Now Circa (1918) marks the one hundred year anniversary of female suffrage for some women in the UK. Two women and their counterparts one hundred years earlier are making banners on the eve of a march for women – the first for votes for women and the second for women’s rights. Through their conversations and the presence of a mysterious poetic and out of time visitor the film reflects on the parallels and differences between the concerns of women in the era of the suffragettes and women in the contemporary era of Trump and #Me Too.
Background to Film
‘Now Circa (1918)’ is a poetic film essay in dramatic form. The film quotes extensively from original archival research undertaken at John Rylands Suffrage Collection, Manchester and The Women’s Library, LSE. The film embodies historical detail and texture relating to the material culture of the suffragettes: such as the handwritten inventory of costs for a march in the dialogue at the beginning of the film.
It also includes historical facsimiles of banners (made by Prof. Ruth Livesey according to instructions by Mary Lowndes – a founder of the Artists’ Suffrage League c.1913) and an original and unpublished poem ‘In Memoriam (to Emily Wilding Davison)’ discovered in the suffrage collection at the John Rylands library in Manchester.’Now Circa (1918)’ reconstructs differences between suffragettes and suffragists, differences often lost in the popular reception of the suffragettes. The film sets female suffrage against a micro-history of different generations of feminism into the present. The film contrasts debates in 1918 with similar debates in 2018 through synoptic encapsulations of the #Me Too movement, the 2018 Women’s March, Times Up and opposing female voices.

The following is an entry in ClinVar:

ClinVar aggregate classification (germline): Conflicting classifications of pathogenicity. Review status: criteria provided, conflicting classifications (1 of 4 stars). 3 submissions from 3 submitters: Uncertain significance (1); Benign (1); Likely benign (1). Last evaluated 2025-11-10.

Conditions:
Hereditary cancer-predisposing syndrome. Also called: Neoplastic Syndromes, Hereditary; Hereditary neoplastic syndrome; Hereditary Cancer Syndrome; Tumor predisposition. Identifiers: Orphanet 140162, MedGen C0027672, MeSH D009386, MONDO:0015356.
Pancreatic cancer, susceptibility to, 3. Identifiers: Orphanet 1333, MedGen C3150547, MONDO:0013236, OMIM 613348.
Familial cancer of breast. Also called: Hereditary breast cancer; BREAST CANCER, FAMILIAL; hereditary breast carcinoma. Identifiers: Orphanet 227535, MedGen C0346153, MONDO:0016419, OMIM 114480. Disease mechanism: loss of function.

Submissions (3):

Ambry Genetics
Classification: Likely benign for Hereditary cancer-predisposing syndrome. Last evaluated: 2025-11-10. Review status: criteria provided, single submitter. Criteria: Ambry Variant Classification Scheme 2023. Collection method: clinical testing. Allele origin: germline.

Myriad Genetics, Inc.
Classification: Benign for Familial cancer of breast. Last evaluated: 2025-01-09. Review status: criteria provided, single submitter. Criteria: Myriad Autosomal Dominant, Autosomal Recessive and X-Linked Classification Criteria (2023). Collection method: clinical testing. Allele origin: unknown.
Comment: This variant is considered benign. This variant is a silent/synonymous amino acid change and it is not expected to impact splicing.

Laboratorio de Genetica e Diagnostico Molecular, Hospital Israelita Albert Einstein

The film also offers some stylistic homages to the neglected oeuvre of 1940’s film-maker Maya Deren in Joan Boadicea’s crawl down the dinner table. It also embodies an avant-garde feminist poetic realisation of the spirit of Joan of Arc and Boadicea – a poetics in part inspired by readings of the suffrage plays of Cicely Hamilton and Christopher St. John and the contemporary writings of Caryl Churchill.
The project was initiated and part funded through the Vote 100 celebrations at Royal Holloway. ‘Now Circa (1918)’ was one of the contributions to a day symposium organised by Ruth Livesey and Redell Olsen which featured papers, talks, readings, exchanges, banner-making and a procession at Bedford Square, Royal Holloway. Further talks on ‘Now Circa (1918)’ were delivered at University of Westminster, London, PGRAP UK, Royal Holloway, Corpus Christi, University of Cambridge. Support funding was also given from the Judith E. Wilson Fund, University of Cambridge.
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